You might wash your hair, buy a new skirt or fix your leaky faucet all by yourself and think, “Damn, I’ve got it going on!”
You get to be happy and experience joy and wonder and elation. No one said you’ll stop experiencing sadness, though. So don’t miss the happiness happening around you by convincing yourself that sadness deserves all your attention.
YOU’RE BROKEN OR DAMAGED
This is one of the more important widow myths you need to ignore.
You feel broken, for sure. But feeling broken or damaged and being broken or damaged are two different things. Your feelings aren’t you. We simply assign meaning and significance to them based on emotional and societal expectations.
So you can feel unlucky, flawed, crippled, crushed and fractured and no one would blame you. But that just means you’re human. Not damaged.
The meaning you assign to your feelings is what counts. Instead of telling yourself that you’re broken, how about saying, “I’m growing.” We allow growing pains to hurt because we know growth takes us in the right direction. We assign growth a positive value.
So, let’s allow grief to hurt, too without assigning it a negative value. Both growth and grief provide an opportunity to learn. What is your grief trying to teach you?
It’s easier to recognize negative things about ourselves than it is to offer up a heaping scoop of self-compassion. But be compassionate with yourself anyway. You’re doing the best you can under some pretty shitty circumstances.
That’s not broken, my widow friend.
I’M ONLY ALLOWED ONE SOULMATE
You met and married your soulmate, he died, and now that you’ve reached your one-and-only soulmate quota you’re screwed, right?
The idea that there are limits to anything in this life is baloney. No such thing as “one” or “only” or “singular” exists in our lifetimes. We are capable of experiencing repeated bliss in all areas of our lives. Including love.
Love has no boundaries. We’re capable of limitless love in our lifetime whether it be love for friends, family members or our children.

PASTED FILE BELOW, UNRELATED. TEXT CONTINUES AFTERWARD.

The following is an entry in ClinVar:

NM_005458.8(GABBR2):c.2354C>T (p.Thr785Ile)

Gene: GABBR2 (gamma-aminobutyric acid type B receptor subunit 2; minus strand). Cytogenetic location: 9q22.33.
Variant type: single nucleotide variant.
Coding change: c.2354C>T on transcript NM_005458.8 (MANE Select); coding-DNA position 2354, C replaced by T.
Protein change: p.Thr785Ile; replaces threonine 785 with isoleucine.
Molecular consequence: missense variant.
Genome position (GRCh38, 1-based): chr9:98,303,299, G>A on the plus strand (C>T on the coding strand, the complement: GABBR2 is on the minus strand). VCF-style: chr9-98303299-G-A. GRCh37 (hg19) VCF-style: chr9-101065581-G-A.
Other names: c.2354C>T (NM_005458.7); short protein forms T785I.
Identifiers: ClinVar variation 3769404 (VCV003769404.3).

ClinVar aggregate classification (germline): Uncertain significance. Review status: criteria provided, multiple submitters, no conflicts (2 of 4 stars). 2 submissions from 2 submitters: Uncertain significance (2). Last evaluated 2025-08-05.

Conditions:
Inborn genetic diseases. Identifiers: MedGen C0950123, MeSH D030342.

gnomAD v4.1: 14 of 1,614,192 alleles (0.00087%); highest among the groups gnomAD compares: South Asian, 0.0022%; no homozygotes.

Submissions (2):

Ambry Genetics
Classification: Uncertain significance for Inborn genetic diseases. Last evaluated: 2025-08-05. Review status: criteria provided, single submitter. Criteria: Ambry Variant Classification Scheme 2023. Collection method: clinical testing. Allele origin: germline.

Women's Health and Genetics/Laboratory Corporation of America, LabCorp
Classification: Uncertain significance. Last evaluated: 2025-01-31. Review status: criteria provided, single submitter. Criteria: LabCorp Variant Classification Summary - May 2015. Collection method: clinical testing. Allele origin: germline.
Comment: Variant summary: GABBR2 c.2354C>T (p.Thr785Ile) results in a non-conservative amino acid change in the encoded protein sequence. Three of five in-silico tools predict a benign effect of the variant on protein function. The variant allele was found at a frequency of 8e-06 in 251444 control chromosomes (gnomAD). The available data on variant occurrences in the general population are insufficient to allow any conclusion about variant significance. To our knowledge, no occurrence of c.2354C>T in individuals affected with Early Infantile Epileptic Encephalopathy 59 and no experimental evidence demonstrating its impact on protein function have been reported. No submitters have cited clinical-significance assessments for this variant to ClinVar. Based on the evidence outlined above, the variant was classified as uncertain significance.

You wouldn’t deny the capacity for loving your children with equal depth and enthusiasm, would you? After you have your first baby you wonder how you could possibly love another baby as much. But you do. Because your love is limitless. Why restrict yourself unnecessarily to believing you only have one chance at romantic love?
The key to allowing more than one true love into your life is to believe you’re worthy.
I know you’re worthy.
But you need to know it. And believe it.
IF I DATE AGAIN IT MEANS I DIDN’T LOVE MY HUSBAND ENOUGH
I hear it all the time from widows. It goes something like this:
- “I won’t ever date again. I can’t imagine anyone taking my husband’s place.”
- “I’d never consider another relationship.”
- “I can’t love anyone else the way I loved my husband.”
Eek. That’s a lot of can’t, won’t and nevers.
One of the biggest widow myths you need to ignore is that you’re somehow a better widow for staying sadder longer. That if you dare consider dating or starting a new relationship you somehow loved your husband less than those who stay single.
Dating again doesn’t mean replacing your dead spouse. It doesn’t mean you’re all done loving him and ready to “move on.” We all loved our spouses with every fiber of our being. But he died. We didn’t.
You’re alive so you get to keep on living. And possibly love again. Or just thinking about loving someone again. You know, toying with the idea of dating.
Wherever you are in the realm of dating again is OK because you’re allowed to think about it or do it even though you still love someone who died.
THE FIRST YEAR IS THE HARDEST
Getting through the year of “firsts” is excruciating.
But sometimes year two is harder than year one because you recognize all the secondary losses you didn’t see coming.
Read more here: The Grueling Second Year of Grief – Realizing Secondary Losses
Or maybe year three is harder still because you moved or changed jobs or your kids left for college or you started dating or you…(insert life change here).
Don’t be surprised if grief still sucker-punches you at inopportune times and odd moments years after the death. Because grief has no rhyme or reason one year might be harder for you than another.
The first year is torture. Sometimes year two and year three (or more) are, too.
WIDOW WRAP UP
Lots of myths that exist around widowhood include doing what’s “right” and not acting in a way that’s “wrong.”
Id’ like to take all the “right” and “wrong” and throw them right out the window. No such thing exists. No guidebooks, stages, or rules.
It’s not realistic to support these false ideas. If you’ve fallen prey to the idea that you should be doing something a “certain way” for a “specific time period,” according to “experts,” it’s time to change your story.